The basic principle of Biodynamics is that within man, understood as body, mind and emotions in its entirety, there is a Life Force , called in Biodynamics ” Cranium Sacral, Breath of Life” , which manifests itself as a guide, engine and organizer of every living system.
In the body the Breath of Life (Qi, Ki, Chi, Prana, Energy) is expressed through the system of body fluids (in particular the fluids of the nervous system) in a movement expressed by subtle and slow rhythms (called primary) basis of other present (secondary) rhythms, such as heartbeat and lung breathing.
In the Biodynamic approach, the “healthy” functioning of the body as a whole is considered to be linked to a harmonious and balanced movement of bones, tissues and fluids guided by the Breath of Life and its rhythms.
“ Where the life-giving sap flows, worms will not eat live wood.
If hinges are used every day, rust will not prevent a gate from opening.
Movement gives health and life. Stagnation brings disease and death ”.
– Proverb of Traditional Chinese Medicine
The breath of Life manifests itself mainly in three different rhythms, also called the “three tides”, with a different frequency of movement:
- Long tide slow breathing (ML) or external breathing
- Average tide medium breathing (MM) or internal breathing
- Fast Breathing Cranial Rhythmic Pulse (IRC)
Each rhythm includes and originates the next faster one. The action of the Tide is perceived as giving rise to two respiratory phases of movement within the human body, one inspiratory the other expiratory.
“… then the Lord God molded man with soil dust and blew a breath of life into his nostrils and man became a living being.”
This passage contains three significant facts regarding the creation of man.
Cells, DNA, atoms, molecules, hydrogen, protons, neutrons or electrons did not create man. These are only substances that can make up the physical body. Divine force formed man.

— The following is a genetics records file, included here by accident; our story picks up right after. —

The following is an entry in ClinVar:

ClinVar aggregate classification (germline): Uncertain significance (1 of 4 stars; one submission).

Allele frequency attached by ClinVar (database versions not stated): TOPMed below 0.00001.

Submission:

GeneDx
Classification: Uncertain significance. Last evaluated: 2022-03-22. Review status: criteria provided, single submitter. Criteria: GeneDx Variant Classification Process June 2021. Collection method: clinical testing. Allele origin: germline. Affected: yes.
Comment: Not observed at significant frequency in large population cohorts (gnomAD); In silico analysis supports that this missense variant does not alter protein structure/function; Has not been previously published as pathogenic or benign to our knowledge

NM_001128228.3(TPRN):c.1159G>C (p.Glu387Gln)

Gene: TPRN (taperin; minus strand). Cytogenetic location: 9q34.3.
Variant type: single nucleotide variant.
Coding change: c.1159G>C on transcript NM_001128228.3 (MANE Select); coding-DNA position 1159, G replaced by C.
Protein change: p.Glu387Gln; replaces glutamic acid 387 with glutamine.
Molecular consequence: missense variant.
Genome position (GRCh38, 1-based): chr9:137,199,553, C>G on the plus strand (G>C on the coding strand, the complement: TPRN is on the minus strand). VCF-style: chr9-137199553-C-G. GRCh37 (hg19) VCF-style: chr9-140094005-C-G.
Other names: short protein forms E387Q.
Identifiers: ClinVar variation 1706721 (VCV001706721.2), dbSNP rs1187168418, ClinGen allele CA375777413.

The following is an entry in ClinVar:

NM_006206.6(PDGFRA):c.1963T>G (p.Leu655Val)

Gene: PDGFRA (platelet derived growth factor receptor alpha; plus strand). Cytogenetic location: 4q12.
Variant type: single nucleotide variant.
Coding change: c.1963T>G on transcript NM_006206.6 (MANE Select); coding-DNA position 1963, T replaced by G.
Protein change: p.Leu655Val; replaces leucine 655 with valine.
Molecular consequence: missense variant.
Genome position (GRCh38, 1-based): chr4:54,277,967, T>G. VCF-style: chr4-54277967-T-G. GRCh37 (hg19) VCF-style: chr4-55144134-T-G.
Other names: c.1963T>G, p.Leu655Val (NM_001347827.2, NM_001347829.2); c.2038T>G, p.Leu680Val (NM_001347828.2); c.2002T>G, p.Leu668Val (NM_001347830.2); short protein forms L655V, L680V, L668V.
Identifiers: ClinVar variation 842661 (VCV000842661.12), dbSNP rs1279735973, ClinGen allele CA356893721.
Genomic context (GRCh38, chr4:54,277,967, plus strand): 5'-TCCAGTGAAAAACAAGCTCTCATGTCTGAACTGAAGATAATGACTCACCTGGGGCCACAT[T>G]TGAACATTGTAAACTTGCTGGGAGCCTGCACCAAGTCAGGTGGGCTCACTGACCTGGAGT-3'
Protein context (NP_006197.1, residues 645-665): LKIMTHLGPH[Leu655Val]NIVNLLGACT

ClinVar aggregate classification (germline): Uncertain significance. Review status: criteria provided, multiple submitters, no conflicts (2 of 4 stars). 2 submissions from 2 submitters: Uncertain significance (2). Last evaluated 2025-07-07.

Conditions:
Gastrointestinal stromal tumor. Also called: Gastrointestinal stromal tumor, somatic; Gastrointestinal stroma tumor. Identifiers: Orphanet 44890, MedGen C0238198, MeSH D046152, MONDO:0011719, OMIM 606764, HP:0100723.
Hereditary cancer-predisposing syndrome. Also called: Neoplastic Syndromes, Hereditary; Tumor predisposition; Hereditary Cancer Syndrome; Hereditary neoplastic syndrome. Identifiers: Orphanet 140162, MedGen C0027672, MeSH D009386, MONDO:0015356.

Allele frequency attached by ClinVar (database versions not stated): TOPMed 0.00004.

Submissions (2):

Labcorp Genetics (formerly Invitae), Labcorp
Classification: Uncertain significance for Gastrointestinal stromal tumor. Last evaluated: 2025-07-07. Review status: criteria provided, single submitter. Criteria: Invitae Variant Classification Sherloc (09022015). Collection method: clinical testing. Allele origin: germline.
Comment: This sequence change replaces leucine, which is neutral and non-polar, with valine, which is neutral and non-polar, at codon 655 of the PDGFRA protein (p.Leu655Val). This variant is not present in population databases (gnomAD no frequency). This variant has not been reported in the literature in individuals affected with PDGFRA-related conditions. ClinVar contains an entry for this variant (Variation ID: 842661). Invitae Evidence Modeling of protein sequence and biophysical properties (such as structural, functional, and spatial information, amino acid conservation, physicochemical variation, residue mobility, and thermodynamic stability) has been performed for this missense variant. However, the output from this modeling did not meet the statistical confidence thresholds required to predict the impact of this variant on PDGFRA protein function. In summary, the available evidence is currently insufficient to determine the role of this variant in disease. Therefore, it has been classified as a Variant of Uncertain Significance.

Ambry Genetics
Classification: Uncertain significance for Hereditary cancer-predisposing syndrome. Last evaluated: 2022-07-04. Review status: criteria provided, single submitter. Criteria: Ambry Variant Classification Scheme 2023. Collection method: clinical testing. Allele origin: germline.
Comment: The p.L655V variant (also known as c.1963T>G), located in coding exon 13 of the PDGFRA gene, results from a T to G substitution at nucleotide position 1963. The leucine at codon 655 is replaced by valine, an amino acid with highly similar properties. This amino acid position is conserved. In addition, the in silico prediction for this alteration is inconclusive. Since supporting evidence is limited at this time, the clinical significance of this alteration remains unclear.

The word formed is a translation of the Hebrew word yatsar , which means “to shape, to give shape, or to form.” It evokes the image of a potter with the intelligence and power necessary to shape his creation. God is the Potter Master who already had the image of man in mind and who possesses the power and intelligence to give life to that image.
Second, God blew His breath of life in man . Man is more than just “dust” or physical substance. Man has a spirit, a soul. We can depict it in this way: the body of Adam had just been formed by God with the dust of the Earth, a lifeless human body that was lying on the ground. Then God bent down and “blew” His “breath” into man’s nostrils. God is the Source of life. We see this life-giving breath again in John 20:22, when Jesus gives new life to His disciples.
Third, Genesis 2: 7 tells us that man has become a living soul. The word soul in Hebrew is nephesh, which means “an animated, breathing , conscious and living being.” Man became a living soul only when God blew his life in him.
The Hebrew word for spirit is ruach , which means “wind, breath, air, spirit.” God’s life is continuous; the immaterial part of man was designed to live eternally.
In John 20,19-22 it is written as follows:
“On the evening of the first day of the week, while the doors of the place where the disciples were staying for fear of the Jews, Jesus came, he presented himself among them and said:” Peace be with you! … As the Father sent me, I also send you. ” Having said that, he breathed on them and said, “Receive the Holy Spirit.” “
The death of Jesus vanishes hope in his disciples. But the resurrection and the breath of his presence gives them birth to new life.
The breath of the soul in the presence of God is defined in the various religions “prayer” and “meditation”.
Language represents the link between breath and spiritual experience: in ancient Sanskrit ” atman ” means vital breath / breath / soul .
This term appears for the first time in Ṛgveda , the oldest collection of Vedic hymns (XX-XV century BC) where it indicates that the essence, the vital breath, of everything is identifiable in the Sun (Sūrya):
« citraṃ devānām ud agād anīkaṃ cakṣur mitrasya varuṇasyāgneḥ āprā dyāvāpṛthivī antarikṣaṃ sūrya ātmā jagatas tasthuṣaś ca »